Bruce Schneier points out that Microsoft has re-classified "security patch" to include patches to Windows DRM. This is a big problem — best practice for Windows users is to run those critical patches that MSFT ships out on the first Tuesday of every month ("patch Tuesday") to ensure that your computer isn't compromised.
But running the latest Microsoft patch — which was hustled out the door well ahead of patch Tuesday — actually took away functionality from your machine, by breaking a program called FairUse4WM, which let you export your Windows Media files to competitors' formats.
Now, this isn't a "vulnerability" in the normal sense of the word: digital rights management is not a feature that users want. Being able to remove copy protection is a good thing for some users, and completely irrelevant for everyone else. No user is ever going to say: "Oh no. I can now play the music I bought for my computer in my car. I must install a patch so I can't do that anymore."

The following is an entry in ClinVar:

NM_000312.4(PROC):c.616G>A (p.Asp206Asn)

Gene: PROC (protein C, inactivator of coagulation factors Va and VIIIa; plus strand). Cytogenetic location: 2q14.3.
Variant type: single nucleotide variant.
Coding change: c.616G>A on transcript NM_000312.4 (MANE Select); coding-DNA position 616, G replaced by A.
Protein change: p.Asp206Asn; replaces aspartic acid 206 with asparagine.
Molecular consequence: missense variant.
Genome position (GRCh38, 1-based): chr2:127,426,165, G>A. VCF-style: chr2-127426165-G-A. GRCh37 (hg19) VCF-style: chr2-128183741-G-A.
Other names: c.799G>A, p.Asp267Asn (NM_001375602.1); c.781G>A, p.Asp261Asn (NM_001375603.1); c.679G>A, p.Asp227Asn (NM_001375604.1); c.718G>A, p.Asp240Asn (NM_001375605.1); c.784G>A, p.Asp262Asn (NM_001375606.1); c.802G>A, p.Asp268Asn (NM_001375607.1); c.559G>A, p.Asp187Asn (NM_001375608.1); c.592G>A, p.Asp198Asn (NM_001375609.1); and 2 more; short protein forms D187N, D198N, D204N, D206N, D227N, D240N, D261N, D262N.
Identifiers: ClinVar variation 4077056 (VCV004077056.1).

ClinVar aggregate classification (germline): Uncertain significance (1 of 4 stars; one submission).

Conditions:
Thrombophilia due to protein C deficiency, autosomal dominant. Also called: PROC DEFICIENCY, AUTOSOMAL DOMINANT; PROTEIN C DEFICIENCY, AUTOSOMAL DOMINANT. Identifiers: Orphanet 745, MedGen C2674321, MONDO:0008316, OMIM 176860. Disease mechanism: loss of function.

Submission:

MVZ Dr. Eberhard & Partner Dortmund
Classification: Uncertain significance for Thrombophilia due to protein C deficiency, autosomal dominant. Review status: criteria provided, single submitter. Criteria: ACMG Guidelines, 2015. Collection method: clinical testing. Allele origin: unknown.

But to Microsoft, this vulnerability is a big deal. It affects the company's relationship with major record labels. It affects the company's product offerings. It affects the company's bottom line. Fixing this "vulnerability" is in the company's best interest; never mind the customer.
So Microsoft wasted no time; it issued a patch three days after learning about the hack. There's no month-long wait for copyright holders who rely on Microsoft's DRM.